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Our little piece of heaven makes garden 'bible'

PUBLISHED: 06:53 09 February 2010 | UPDATED: 11:10 07 July 2010

Any garden can bring nature's joys to those who toil to beautify their own little corner of the country.

But only the finest reach the hallowed pages of the Yellow Book, which opens the gates of the nation's private gardens for the enjoyment of everyone.

Any garden can bring nature's joys to those who toil to beautify their own little corner of the country.

But only the finest reach the hallowed pages of the Yellow Book, which opens the gates of the nation's private gardens for the enjoyment of everyone.

And just one can win the ultimate accolade of appearing on this year's front cover - an honour bestowed on a home-grown paradise at a farmhouse near Fakenham.

The Yellow Book, revered by many as the garden-lovers' bible, lists properties selected to open to the public under the National Gardens Scheme (NGS) to raise money for charity.

And anyone who lets their green fingers do the walking will find the 2010 guide adorned with a photograph of the sumptuous gardens at Manor House Farm in Wellingham.

Robin and Libby Ellis, the garden's owners and creators, have worked together for more than 20 years to expand their immaculate lawns and cram herbaceous borders with colourful flowers.

The four-acre plot also features an exotic walled garden with old fashioned roses, formal quadrants with obelisks, an arboretum and an avenue of pleached lime trees.

Libby, 65, said she was thrilled the couple's labour of love had achieved national acclaim.

“Our children tell us it is a passion which has become an obsession,” she said. “We are out there most days and if we are not out socialising we are out there together until dark.

“Everyone knows about the Yellow Book across the country, so to be on the front cover - I was dumbstruck for a bit. I couldn't take it in.

“I hope it will encourage more visitors this year and more gardens to open for the NGS in Norfolk.”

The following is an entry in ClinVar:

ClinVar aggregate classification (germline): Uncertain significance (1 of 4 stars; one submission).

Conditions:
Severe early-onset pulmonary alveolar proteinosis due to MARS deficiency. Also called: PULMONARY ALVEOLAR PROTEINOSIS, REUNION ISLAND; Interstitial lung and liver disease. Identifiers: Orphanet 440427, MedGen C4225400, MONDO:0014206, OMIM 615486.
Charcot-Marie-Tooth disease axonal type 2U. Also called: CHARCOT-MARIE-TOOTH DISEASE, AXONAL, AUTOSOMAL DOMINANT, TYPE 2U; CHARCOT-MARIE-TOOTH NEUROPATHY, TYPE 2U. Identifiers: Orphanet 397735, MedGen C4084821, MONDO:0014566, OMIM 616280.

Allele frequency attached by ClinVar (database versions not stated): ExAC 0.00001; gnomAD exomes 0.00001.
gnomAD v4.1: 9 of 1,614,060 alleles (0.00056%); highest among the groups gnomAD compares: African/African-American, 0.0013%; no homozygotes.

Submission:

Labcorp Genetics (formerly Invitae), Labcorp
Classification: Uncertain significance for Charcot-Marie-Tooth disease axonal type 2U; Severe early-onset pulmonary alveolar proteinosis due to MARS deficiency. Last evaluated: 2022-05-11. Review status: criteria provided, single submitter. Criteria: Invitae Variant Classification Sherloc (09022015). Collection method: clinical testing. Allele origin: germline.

When not pruning, planting and weeding, Robin, 67, runs the mixed-use farm while his wife manages a bed and breakfast.

“It is very unusual for a farmer to be a gardener, or anything you can't do from a tractor seat,” he said.

“The NGS is very selective. Some gardens are very grand and have been there for hundreds of years. This one's just us, so we are very flattered to have been chosen out of all the gardens in the country.”

The photograph was taken by renowned garden photographer Marianne Majerus while the plants were in full bloom in summer 2008. Now, the garden is showing signs of the ravages of winter, as the weight of snow damaged barn roofs, tree branches and plant stems. But snowdrops have already arrived to herald the promise of finer weather. “Looking at it now, I can't wait until spring,” said Libby.

Robin and Libby, who have four children, moved to the farm in 1966 and created the garden in “compartments” as it evolved. When a barn roof collapsed, it was used to create an archway to a rose tunnel, which later extended into the lime walk. And in 1997 a derelict former cattle yard was redeveloped as the “Taj” garden - loosely modelled on the Taj Mahal after a visit to India - with old-fashioned roses surrounding a rectangular pond.

NGS county organiser Anthea Foster said: “Norfolk is very proud that the NGS has chosen one of its county's gardens for the cover of the Yellow Book. It is an opportunity to highlight the diverse horticultural product it has.”

t Manor House Farm will open to the public from 2pm-5.30pm on June 20.

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